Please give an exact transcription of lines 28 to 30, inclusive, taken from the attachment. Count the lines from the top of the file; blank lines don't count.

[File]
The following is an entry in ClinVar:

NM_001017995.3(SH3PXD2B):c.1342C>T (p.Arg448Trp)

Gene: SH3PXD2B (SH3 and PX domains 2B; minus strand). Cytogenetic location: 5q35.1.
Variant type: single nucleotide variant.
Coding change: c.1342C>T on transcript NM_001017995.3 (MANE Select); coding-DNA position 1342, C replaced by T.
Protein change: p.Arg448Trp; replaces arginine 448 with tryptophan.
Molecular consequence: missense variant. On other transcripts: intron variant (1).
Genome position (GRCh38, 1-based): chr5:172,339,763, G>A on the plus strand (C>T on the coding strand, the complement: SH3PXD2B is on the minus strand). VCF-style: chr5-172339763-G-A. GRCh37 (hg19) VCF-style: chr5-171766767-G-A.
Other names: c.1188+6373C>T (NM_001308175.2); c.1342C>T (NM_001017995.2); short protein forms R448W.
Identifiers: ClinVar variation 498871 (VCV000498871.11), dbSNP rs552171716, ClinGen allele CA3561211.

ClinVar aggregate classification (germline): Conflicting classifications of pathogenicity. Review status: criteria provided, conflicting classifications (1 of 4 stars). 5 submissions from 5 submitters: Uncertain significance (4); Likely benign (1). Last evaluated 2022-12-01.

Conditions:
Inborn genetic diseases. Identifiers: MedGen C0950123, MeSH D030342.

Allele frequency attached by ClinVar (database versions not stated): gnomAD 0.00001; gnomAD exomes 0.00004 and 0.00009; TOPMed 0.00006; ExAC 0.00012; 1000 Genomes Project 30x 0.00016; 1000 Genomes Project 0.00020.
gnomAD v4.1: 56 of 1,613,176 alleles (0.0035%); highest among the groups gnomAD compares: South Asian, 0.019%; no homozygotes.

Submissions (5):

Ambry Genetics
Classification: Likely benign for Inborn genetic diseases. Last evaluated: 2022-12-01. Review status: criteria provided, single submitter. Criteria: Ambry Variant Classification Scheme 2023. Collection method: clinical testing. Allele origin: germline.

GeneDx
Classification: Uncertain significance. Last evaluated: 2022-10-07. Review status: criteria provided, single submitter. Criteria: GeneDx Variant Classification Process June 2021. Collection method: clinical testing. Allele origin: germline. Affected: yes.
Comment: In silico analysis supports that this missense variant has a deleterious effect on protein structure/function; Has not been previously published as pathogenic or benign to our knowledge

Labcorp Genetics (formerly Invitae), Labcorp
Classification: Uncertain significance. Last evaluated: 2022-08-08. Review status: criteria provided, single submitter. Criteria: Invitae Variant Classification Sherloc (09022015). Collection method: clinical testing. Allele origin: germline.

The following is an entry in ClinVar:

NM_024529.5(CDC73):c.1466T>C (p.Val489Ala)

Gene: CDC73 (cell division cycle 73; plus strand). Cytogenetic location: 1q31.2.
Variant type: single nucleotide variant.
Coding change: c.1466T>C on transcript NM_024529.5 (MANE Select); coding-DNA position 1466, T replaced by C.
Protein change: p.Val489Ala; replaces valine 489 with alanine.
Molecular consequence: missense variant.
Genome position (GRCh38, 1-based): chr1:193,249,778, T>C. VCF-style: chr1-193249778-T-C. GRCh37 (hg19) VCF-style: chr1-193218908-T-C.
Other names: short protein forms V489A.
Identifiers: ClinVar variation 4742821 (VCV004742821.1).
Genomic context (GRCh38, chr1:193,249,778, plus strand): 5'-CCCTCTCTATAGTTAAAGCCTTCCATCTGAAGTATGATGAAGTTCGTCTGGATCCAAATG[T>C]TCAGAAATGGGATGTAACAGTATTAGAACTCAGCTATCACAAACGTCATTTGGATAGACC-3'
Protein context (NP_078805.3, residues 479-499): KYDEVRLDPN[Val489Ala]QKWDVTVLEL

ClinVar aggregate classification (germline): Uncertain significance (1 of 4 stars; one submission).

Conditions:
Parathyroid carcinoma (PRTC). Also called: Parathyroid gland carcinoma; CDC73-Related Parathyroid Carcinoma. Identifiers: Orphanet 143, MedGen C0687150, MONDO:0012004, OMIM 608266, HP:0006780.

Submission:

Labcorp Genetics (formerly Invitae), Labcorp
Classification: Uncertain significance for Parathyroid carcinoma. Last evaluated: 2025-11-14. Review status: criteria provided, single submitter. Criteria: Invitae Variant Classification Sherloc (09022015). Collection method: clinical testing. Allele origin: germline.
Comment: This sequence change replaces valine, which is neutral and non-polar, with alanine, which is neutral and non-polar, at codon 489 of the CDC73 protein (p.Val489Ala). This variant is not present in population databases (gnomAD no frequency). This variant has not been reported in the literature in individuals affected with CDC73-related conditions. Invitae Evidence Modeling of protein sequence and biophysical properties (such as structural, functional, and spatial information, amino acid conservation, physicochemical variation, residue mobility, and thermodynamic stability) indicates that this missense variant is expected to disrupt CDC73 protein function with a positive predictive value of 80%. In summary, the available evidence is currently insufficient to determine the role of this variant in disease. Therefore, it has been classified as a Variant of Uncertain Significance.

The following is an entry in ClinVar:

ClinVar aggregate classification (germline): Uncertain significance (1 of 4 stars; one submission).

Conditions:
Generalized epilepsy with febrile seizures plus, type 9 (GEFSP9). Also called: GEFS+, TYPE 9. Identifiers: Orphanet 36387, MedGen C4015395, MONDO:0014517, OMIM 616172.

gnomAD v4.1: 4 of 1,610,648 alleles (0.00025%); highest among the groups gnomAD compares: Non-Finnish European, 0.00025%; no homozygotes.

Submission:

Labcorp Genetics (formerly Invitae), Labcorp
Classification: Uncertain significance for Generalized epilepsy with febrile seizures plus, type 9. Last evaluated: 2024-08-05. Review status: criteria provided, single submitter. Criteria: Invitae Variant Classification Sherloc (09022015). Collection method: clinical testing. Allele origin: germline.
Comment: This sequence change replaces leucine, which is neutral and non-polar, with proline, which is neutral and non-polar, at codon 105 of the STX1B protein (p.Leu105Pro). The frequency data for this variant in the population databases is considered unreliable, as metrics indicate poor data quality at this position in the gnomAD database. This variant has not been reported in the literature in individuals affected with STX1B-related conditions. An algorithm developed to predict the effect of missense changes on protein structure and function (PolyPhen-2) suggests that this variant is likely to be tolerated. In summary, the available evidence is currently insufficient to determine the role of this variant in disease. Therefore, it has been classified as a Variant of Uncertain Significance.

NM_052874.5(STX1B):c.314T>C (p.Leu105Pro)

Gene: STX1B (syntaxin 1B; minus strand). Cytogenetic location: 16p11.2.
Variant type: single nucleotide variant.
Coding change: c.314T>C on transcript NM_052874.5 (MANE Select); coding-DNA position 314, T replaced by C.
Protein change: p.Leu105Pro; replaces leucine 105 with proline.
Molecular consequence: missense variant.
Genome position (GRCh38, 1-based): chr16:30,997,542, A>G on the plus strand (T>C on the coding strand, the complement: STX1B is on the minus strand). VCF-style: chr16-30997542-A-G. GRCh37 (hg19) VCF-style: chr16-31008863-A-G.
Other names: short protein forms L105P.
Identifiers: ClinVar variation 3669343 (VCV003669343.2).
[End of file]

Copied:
Coding change: c.1466T>C on transcript NM_024529.5 (MANE Select); coding-DNA position 1466, T replaced by C.
Protein change: p.Val489Ala; replaces valine 489 with alanine.
Molecular consequence: missense variant.